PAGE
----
With Vitamin B12, I experience the game the way the game was meant to be experienced. The ball may be 9″ in diameter, but at times seems 22″ in diameter. Similarly, the net will expand and contract, as if an invisible lung inside of it pushes at the metal and bends it like the cartilage of the breastbone. With B12, I can ensure that I react to this tidal expansion of the hoop, and place the ball within it when the ball is smallest and the net is largest. Due to this process, I currently have the highest field percentage among all NCAA Big Ten point guards.

I love basketball because I am a baller; I am a baller because I am a basketball. Inside of me is every sound of every stringed instrument, from the ephemeral, wavering dirge of a fiddle in fog to the sharp, perforating shrieks of a harpsichord in heat. The basketball court, a field I see every game pregnant with ripened grain, becomes threshed by my scythe. I do not sow basketball; I do, however, reap. The University of Minnesota newspaper said that I have “single-handedly murdered” the competition (Michigan State University) on the court; I believe I have done no such thing. However, they came to a farm with nothing but hammers, and I have come with my fingers, toes, penis, and each hair on my head replaced with tiny sickles. I firmly believe that this is how MSU’s power forward received a 4″ gash across his temple in the third quarter. I made no attempt to harm him; he merely came into the range of my flailing blades and paid the price. If I could, I would have healed his wounds on the spot, but it may have been seen as unsporting to do so.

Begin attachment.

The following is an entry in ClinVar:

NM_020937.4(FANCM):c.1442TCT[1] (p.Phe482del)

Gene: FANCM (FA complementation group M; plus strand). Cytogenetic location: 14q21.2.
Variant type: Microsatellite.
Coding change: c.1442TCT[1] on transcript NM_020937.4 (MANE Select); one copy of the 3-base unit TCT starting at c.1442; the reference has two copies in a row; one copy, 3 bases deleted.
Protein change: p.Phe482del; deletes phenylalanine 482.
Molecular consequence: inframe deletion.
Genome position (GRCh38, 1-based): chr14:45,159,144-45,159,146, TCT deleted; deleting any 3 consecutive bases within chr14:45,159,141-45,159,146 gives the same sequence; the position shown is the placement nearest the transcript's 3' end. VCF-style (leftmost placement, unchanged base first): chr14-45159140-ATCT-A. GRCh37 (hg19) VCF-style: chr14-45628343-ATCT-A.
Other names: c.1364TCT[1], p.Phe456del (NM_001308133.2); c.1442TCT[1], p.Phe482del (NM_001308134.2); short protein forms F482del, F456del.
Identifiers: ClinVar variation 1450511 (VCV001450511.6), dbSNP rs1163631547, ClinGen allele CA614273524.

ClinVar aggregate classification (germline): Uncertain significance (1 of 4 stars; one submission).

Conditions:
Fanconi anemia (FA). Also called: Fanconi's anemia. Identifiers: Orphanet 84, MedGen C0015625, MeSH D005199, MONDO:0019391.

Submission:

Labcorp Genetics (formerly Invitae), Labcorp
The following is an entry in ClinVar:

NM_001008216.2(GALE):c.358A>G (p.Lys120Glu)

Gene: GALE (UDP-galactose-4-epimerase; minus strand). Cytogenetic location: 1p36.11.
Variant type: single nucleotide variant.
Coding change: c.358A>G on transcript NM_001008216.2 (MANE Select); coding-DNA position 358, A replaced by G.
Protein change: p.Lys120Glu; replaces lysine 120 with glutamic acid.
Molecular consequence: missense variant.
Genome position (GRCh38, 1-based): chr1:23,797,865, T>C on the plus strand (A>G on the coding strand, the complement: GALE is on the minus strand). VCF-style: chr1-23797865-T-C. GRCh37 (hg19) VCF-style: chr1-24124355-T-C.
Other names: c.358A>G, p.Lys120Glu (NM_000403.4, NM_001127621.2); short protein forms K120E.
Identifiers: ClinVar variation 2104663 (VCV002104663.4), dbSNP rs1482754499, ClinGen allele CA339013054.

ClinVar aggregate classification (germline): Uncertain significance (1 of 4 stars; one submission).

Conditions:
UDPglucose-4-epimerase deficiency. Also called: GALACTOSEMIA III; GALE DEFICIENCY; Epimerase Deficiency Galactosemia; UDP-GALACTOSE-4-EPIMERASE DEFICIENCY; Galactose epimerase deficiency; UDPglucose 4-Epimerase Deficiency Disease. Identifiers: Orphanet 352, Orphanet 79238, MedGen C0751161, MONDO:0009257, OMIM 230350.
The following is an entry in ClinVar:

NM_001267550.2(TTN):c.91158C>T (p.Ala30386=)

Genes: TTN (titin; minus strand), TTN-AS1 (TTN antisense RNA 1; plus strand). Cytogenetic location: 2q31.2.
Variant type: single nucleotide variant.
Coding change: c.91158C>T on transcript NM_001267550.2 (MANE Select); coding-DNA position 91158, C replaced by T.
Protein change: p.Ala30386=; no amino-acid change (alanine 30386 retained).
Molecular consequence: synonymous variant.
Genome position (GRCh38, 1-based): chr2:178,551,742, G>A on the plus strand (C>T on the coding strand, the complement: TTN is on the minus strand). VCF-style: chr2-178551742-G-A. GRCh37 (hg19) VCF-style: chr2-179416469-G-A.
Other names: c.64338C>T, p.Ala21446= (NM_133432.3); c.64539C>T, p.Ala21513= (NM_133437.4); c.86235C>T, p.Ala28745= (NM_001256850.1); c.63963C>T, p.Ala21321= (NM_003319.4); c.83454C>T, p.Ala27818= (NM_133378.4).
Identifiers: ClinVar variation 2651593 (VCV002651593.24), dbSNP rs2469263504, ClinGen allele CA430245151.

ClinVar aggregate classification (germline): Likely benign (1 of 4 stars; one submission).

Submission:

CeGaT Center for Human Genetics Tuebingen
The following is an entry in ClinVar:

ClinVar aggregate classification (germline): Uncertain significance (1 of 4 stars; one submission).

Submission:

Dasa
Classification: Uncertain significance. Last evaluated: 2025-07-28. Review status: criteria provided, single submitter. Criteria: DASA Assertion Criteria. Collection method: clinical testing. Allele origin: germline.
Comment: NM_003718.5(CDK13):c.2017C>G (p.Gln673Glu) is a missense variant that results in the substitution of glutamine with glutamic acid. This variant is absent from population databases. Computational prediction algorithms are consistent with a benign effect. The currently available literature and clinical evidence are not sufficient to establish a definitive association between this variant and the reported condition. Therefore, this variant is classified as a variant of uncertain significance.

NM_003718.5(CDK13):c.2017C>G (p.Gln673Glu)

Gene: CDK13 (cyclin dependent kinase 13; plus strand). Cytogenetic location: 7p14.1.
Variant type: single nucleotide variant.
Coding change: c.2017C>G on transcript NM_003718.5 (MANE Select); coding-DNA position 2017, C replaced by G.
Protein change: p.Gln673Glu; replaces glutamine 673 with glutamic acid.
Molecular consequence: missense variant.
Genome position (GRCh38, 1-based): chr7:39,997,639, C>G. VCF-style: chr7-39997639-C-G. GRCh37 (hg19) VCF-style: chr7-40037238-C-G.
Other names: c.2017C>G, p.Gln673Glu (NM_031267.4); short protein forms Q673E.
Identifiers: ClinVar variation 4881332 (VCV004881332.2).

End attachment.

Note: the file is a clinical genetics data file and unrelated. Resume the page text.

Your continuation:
I am not a booker and have never pretended to be as such. I am, however, also not a killer, which I believe I may still say as there have been no literal accusations of murder in the court case (this a different type of court, not one grain-filled and bountiful, but frozen and tundrous and tasting vaguely, at the back of the nose, where the mouth meets the sinuses, of sulfur. I am a baller. I am a baller because I love basketball and I love basketball because I am basketball, and I am basketball because I am more than man, but spirit. I am therefore I am basketball. I am all Jesuses and Moseses and Allahs. Basketball is a spirit, and the spirit, of Heaven and all of its numbers. The future is Jesus; basketball is the Holy Spirit of the past. Twelve, thirteen, forty-four.